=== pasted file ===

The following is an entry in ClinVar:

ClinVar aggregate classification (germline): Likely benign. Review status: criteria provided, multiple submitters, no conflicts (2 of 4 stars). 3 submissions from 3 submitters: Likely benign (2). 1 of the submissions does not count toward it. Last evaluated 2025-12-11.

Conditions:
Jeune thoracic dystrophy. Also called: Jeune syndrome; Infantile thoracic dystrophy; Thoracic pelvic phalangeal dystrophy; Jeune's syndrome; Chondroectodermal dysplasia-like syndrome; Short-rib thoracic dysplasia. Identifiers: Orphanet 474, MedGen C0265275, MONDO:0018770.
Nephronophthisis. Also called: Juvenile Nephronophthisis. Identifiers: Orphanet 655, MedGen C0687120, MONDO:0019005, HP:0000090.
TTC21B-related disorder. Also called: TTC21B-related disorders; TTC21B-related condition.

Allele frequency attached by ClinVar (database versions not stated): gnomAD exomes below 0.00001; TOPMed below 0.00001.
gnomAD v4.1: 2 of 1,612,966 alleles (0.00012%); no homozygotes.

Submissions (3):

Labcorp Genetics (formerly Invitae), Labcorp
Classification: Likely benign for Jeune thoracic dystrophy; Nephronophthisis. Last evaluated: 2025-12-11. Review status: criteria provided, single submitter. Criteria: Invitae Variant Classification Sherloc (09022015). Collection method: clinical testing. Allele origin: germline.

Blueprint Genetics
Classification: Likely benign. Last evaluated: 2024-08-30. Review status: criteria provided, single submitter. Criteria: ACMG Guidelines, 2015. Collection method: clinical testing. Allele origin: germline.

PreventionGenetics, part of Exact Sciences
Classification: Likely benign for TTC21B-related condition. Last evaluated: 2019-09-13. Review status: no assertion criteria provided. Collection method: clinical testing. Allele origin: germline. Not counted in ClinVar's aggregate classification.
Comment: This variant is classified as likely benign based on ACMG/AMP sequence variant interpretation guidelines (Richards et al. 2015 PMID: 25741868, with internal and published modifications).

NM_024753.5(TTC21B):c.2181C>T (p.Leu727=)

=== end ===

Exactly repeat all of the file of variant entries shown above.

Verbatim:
The following is an entry in ClinVar:

ClinVar aggregate classification (germline): Likely benign. Review status: criteria provided, multiple submitters, no conflicts (2 of 4 stars). 3 submissions from 3 submitters: Likely benign (2). 1 of the submissions does not count toward it. Last evaluated 2025-12-11.

Conditions:
Jeune thoracic dystrophy. Also called: Jeune syndrome; Infantile thoracic dystrophy; Thoracic pelvic phalangeal dystrophy; Jeune's syndrome; Chondroectodermal dysplasia-like syndrome; Short-rib thoracic dysplasia. Identifiers: Orphanet 474, MedGen C0265275, MONDO:0018770.
Nephronophthisis. Also called: Juvenile Nephronophthisis. Identifiers: Orphanet 655, MedGen C0687120, MONDO:0019005, HP:0000090.
TTC21B-related disorder. Also called: TTC21B-related disorders; TTC21B-related condition.

Allele frequency attached by ClinVar (database versions not stated): gnomAD exomes below 0.00001; TOPMed below 0.00001.
gnomAD v4.1: 2 of 1,612,966 alleles (0.00012%); no homozygotes.

Submissions (3):

Labcorp Genetics (formerly Invitae), Labcorp
Classification: Likely benign for Jeune thoracic dystrophy; Nephronophthisis. Last evaluated: 2025-12-11. Review status: criteria provided, single submitter. Criteria: Invitae Variant Classification Sherloc (09022015). Collection method: clinical testing. Allele origin: germline.

Blueprint Genetics
Classification: Likely benign. Last evaluated: 2024-08-30. Review status: criteria provided, single submitter. Criteria: ACMG Guidelines, 2015. Collection method: clinical testing. Allele origin: germline.

PreventionGenetics, part of Exact Sciences
Classification: Likely benign for TTC21B-related condition. Last evaluated: 2019-09-13. Review status: no assertion criteria provided. Collection method: clinical testing. Allele origin: germline. Not counted in ClinVar's aggregate classification.
Comment: This variant is classified as likely benign based on ACMG/AMP sequence variant interpretation guidelines (Richards et al. 2015 PMID: 25741868, with internal and published modifications).

NM_024753.5(TTC21B):c.2181C>T (p.Leu727=)